- Regularly monitor heart conditions, if any: A heart attack can increase the risk of a diabetic stroke.
People suffering from a stroke may take a long time to recover. Therefore, it is important to understand how a stroke is diagnosed and take measures to prevent it altogether. Having diabetes may increase the chances of getting a stroke. However, one can reduce your risk of a diabetes stroke by following the tips mentioned above. Remember, you can lead a long and healthy life with diabetes through effective management.
1. Can you recover from a Diabetes Stroke?
Yes, you can recover from a diabetic stroke. The duration of your recovery may depend on the severity of the brain damage suffered during the stroke. However, understanding how is stroke diagnosed and receiving timely medical attention is extremely important for stroke victims for a better prognosis.
2. Can Type 1 Diabetes cause a Stroke?
Yes, both type 1 and type 2 diabetes can cause a stroke. If you have diabetes, the chances of having a stroke increase because of high blood sugar.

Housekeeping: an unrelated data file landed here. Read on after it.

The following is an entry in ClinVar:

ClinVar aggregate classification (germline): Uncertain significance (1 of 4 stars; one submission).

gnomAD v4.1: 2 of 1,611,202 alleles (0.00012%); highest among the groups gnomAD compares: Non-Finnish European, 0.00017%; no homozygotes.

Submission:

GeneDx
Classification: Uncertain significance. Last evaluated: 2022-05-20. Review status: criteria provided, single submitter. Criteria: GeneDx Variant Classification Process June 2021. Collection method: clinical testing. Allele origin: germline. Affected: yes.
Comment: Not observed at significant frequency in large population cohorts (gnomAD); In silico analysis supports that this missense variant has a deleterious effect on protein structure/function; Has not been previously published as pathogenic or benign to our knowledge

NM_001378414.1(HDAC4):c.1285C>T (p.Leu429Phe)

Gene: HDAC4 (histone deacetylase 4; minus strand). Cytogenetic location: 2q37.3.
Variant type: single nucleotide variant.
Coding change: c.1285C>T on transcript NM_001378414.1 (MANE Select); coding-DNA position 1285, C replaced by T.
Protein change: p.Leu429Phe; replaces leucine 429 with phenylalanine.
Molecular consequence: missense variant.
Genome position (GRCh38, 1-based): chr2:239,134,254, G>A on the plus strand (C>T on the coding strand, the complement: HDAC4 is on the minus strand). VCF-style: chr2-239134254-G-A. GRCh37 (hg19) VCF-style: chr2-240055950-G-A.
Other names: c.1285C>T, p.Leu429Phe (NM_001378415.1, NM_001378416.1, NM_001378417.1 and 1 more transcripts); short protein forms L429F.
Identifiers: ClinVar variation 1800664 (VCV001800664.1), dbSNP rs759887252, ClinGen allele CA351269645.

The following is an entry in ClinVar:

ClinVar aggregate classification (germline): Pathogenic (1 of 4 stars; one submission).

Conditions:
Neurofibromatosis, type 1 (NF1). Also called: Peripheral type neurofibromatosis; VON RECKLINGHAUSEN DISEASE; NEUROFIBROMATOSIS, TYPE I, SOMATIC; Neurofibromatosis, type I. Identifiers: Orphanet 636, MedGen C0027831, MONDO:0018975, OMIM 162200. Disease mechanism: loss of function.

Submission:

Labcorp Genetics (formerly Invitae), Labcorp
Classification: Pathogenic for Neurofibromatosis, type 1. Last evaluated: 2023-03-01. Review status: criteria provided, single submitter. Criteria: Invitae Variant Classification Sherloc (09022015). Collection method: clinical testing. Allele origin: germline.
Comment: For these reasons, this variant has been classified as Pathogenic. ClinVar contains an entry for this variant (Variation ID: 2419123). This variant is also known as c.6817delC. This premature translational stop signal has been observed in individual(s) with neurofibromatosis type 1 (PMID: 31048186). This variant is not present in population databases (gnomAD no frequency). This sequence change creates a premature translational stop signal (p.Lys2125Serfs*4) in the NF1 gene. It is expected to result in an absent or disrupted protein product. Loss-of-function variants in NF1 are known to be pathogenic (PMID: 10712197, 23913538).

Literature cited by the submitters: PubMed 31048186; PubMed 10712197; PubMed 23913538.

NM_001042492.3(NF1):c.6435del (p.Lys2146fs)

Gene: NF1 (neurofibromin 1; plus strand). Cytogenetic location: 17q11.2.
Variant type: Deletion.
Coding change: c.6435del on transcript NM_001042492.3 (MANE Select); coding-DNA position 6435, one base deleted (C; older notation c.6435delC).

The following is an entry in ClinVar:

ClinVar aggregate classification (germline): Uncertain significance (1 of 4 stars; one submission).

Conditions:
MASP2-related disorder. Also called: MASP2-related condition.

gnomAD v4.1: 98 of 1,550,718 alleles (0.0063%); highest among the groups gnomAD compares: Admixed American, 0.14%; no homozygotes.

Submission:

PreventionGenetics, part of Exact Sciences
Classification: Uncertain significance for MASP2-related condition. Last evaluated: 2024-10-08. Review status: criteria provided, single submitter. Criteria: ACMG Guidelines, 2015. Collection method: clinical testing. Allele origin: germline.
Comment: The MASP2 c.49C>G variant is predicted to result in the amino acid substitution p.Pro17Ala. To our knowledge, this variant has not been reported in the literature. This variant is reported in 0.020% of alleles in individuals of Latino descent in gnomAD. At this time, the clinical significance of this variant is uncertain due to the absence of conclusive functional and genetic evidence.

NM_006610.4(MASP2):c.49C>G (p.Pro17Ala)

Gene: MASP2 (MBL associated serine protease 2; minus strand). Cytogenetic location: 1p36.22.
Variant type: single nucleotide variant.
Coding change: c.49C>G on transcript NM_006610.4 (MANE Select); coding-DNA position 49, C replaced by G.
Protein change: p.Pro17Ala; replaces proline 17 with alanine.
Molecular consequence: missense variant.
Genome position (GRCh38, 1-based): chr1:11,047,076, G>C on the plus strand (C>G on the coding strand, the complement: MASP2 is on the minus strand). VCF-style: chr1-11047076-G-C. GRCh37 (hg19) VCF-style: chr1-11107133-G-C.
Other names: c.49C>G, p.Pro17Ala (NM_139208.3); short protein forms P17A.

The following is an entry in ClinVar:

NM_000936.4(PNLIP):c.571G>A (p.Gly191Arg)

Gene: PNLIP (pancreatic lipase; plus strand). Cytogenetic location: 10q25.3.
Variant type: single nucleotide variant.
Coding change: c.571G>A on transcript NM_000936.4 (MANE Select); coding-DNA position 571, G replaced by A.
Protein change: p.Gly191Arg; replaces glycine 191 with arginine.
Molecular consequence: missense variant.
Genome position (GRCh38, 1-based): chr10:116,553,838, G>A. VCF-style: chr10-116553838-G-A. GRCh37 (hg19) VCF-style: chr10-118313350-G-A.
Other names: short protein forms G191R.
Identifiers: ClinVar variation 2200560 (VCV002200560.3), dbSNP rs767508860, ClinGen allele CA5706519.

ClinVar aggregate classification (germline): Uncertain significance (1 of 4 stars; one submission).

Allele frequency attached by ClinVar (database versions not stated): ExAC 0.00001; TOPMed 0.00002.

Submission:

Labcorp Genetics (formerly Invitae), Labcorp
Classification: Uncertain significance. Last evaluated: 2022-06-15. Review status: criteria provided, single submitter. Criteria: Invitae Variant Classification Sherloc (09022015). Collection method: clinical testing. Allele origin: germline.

3. What is the difference between a Stroke and a Diabetic Stroke?
There is no difference between a stroke and a diabetic stroke. A stroke is caused by a ruptured artery. One of the causes is high blood pressure due to diabetes. However, you are at less risk of suffering from a stroke if you do not have diabetes.
This website's content is provided only for educational reasons and is not meant to be a replacement for professional medical advice. Due to individual differences, the reader should contact their physician to decide whether the material is applicable to their case.